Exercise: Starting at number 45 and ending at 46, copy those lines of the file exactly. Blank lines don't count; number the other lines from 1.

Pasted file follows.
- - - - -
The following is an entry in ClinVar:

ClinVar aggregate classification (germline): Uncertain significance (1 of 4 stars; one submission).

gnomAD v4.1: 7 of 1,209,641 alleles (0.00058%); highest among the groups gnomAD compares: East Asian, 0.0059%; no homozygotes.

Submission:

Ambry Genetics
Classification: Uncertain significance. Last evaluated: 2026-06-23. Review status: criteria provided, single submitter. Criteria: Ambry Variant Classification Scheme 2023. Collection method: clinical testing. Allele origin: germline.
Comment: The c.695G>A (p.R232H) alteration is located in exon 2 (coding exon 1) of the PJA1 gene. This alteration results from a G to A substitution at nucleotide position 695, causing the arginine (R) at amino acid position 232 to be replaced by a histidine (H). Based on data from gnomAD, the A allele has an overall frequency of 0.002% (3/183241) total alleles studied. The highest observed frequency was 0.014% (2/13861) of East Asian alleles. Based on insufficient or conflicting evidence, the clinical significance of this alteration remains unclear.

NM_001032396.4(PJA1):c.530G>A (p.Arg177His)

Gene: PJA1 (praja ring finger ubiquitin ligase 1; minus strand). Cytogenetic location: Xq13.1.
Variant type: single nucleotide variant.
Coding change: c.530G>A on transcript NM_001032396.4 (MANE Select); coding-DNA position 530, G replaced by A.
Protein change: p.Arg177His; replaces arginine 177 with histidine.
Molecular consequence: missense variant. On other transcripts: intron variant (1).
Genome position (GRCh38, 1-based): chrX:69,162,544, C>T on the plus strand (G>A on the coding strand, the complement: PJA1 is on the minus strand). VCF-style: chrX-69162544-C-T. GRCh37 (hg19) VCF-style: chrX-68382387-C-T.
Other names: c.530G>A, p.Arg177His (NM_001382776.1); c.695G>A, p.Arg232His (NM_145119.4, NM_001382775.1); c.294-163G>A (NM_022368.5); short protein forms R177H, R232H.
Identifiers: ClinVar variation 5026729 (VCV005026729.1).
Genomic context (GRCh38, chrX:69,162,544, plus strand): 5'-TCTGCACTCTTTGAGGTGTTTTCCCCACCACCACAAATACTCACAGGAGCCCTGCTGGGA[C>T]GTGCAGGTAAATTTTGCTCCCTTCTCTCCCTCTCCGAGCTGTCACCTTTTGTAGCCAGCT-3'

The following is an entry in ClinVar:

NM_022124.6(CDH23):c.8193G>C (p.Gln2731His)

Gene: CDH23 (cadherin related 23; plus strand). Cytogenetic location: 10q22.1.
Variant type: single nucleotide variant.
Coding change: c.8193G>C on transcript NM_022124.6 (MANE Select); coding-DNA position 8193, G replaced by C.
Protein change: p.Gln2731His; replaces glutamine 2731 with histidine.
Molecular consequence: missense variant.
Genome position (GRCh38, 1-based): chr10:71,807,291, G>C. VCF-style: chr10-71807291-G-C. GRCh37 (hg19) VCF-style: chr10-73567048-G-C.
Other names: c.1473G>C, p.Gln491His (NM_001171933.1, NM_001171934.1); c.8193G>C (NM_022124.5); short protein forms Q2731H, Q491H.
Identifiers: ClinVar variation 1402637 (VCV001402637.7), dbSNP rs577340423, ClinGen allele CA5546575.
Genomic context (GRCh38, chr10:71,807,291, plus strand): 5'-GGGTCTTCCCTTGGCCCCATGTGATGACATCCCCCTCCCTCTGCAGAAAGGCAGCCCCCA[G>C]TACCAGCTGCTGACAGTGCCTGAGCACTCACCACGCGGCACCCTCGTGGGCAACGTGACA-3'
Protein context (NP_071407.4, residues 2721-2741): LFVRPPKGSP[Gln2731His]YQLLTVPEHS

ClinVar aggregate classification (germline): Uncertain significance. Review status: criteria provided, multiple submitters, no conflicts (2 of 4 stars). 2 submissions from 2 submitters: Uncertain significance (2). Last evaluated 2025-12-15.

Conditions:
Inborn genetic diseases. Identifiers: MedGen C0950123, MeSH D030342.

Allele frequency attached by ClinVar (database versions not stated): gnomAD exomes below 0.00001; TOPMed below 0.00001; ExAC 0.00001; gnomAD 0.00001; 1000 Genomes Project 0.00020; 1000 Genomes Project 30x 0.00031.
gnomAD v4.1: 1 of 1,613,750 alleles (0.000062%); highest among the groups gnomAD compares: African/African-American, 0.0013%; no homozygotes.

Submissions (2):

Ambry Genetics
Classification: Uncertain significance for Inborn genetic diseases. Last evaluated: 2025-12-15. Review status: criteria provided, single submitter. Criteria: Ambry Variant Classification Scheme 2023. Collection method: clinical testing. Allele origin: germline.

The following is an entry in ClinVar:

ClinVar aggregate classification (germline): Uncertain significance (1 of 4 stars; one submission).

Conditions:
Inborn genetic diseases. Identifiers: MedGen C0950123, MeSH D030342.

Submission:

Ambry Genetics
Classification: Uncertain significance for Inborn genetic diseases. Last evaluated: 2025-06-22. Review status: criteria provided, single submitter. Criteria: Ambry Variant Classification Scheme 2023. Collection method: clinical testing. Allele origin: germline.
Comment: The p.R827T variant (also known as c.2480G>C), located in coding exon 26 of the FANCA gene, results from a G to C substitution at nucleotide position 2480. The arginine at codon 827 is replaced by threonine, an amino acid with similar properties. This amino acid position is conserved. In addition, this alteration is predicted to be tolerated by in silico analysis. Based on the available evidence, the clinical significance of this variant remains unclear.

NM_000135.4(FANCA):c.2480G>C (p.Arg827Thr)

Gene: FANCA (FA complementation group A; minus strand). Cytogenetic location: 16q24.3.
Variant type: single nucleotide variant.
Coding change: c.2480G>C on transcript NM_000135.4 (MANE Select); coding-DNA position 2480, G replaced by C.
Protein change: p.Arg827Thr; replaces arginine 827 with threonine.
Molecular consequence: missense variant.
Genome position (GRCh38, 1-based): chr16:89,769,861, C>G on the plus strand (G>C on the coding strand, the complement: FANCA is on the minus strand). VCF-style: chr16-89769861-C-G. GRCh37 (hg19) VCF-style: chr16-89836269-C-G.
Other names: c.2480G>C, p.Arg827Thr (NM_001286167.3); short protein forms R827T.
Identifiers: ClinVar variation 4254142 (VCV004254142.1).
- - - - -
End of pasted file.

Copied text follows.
Comment: The p.R827T variant (also known as c.2480G>C), located in coding exon 26 of the FANCA gene, results from a G to C substitution at nucleotide position 2480. The arginine at codon 827 is replaced by threonine, an amino acid with similar properties. This amino acid position is conserved. In addition, this alteration is predicted to be tolerated by in silico analysis. Based on the available evidence, the clinical significance of this variant remains unclear.

NM_000135.4(FANCA):c.2480G>C (p.Arg827Thr)